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A message box informing you that the changes are being applied will be shown.  When that message box goes away the changes will have been applied. 

Note that for the steps subsequent to this I will be omitting these two web pages from the instructions as they are always the same.

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Once the changes have been applied we will next add a user.  To add users select User (1) from the menu on the left.

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On the next page select +Add (1) and then Add (2).

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Enter a Username (1): testuser, Password (2): test123, and Confirm password (3): test123.  Make sure that the users Group is selected as that will give you read and write access to the share we create.  Finally select Save (4).  As stated above you will need to Apply the change, select Yes, and wait for the change to be applied.

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After you have applied the changes your user will be show.  The next step is to create a file system on our SATA drive.  To do this select File Systems (1) from the menu on the left.

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On the web page the appears you will select +Create (1)

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In the box that is displayed select your device (1).  Your SATA device will likely be the only device to select.  Enter a Label (2): Data and select OK (3).

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After selecting OK you will be warned that all your data on the device will be lost.  Make sure you don’t have anything on the device you care about and select Yes (2).

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When the device completes formatting you will be returned to the device page and you will need to mount your device.  Select your device (1) and then select Mount (2).  Next select Apply the changes and select Yes.

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Your device should now show that it is mounted (1).  Next we will create a shared folder.  To do this select Shared Folders (2).

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On the Shared Folders page select +Add (1).

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On the Add shared folder box enter the Name (1): testshare, Volume (2): Data and let everything else default.  Select 3 to create the share.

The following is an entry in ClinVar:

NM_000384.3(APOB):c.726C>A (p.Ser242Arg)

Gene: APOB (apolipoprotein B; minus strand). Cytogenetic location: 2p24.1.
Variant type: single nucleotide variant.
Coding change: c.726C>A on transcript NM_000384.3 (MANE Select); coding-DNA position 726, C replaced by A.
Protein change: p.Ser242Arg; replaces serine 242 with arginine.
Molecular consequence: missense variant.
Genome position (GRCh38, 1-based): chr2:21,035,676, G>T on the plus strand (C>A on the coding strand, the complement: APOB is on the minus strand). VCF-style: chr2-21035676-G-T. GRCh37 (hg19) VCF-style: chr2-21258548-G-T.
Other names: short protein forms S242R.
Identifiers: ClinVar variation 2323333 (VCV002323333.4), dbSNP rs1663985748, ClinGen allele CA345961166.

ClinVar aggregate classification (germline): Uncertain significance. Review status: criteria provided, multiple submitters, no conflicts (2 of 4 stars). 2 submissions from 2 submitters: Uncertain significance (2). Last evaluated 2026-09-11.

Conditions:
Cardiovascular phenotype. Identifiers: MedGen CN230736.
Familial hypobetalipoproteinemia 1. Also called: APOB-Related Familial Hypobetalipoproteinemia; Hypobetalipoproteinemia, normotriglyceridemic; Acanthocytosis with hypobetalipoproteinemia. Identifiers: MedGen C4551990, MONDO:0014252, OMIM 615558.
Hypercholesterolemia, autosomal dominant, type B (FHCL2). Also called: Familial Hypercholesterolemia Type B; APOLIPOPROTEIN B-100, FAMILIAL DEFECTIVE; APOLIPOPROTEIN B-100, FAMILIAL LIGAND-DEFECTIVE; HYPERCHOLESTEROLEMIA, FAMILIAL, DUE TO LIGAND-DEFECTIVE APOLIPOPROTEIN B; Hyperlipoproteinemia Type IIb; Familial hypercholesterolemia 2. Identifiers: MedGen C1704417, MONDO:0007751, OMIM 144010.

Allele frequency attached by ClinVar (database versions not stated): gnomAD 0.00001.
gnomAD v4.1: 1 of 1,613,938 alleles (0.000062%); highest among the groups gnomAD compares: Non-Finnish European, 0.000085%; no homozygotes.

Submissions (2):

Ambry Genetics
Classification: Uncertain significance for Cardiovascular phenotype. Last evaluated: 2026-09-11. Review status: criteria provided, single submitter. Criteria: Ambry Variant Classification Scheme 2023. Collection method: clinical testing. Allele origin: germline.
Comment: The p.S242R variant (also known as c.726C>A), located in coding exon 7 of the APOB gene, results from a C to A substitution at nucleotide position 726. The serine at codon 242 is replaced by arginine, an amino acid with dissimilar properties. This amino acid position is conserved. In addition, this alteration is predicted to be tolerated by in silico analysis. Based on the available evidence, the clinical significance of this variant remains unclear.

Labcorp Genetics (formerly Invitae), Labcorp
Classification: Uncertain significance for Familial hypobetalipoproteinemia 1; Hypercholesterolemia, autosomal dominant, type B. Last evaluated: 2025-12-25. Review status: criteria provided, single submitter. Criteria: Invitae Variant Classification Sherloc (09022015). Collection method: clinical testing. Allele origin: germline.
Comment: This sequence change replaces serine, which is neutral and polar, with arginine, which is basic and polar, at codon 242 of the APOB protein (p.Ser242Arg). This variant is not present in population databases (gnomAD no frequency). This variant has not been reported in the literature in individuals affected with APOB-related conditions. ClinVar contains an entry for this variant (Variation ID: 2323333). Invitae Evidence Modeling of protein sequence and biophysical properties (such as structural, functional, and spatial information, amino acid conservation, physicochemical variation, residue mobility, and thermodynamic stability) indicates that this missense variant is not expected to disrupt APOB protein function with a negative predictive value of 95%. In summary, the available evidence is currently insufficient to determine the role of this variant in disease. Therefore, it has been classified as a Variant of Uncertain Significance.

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The Shared Folders page will now show you shared folder.  The next step is to enable and configure SMB/CIFS.  To do this select SMB/CIFS from the menu on the left.

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On the SMB/CIFS Setting Tab Enable (1), enter your Workgroup (2): WORKGROUP and then select Save (3).  You will need to Apply the settings and select Yes to apply.

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The next step is to setup the share.  On the Shares Tab select +Add (1).

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Check the Enable box (1) and then select you Shared folder (2): testshares and let the rest default.  Finally select Save, the Apply and Yes.

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The Shares Tab should now show you Shared folder (1).

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From your windows host browse your network and you should see the TESTSHARES server (1).  Select the server and logon using Username:testuser and Password: test123.

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After you authenticate you should be able to see the share you created from your Windows PC.

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You can find more information on OpenMediaVault at http://www.openmediavault.org/.  The Wiki is especially helpful.

Monday, March 2, 2015

pcDuino3 Nano - Home Server NAS Performance

This is another in the series documenting my setup of a new home server with the Linksprite pcDuino3 Nano.  A listing for the entire series can be found here.  More information on the pcDuino3 Nano can be found at Linksprite’s website and the pcDuino website.

Last week I got a comment on my pcDuino3 Nano – NAS or ??? posting where the commenter had found the pcDuino3 Nano unusable as a NAS due to slow performance and lockups.  As I hadn’t done any testing I decided to run some tests.

For testing I used OpenMediaVault running on Debian Wheezy.  The test machine and the pcDuino3 Nano were connected via Gig LAN ports.  On the pcDuino2 Nano I was using a 2.5 inch SATA drive rated at 72000 RPM and 3.0 Gb/s.  For running the tests I used the Intel NAS Performance Toolkit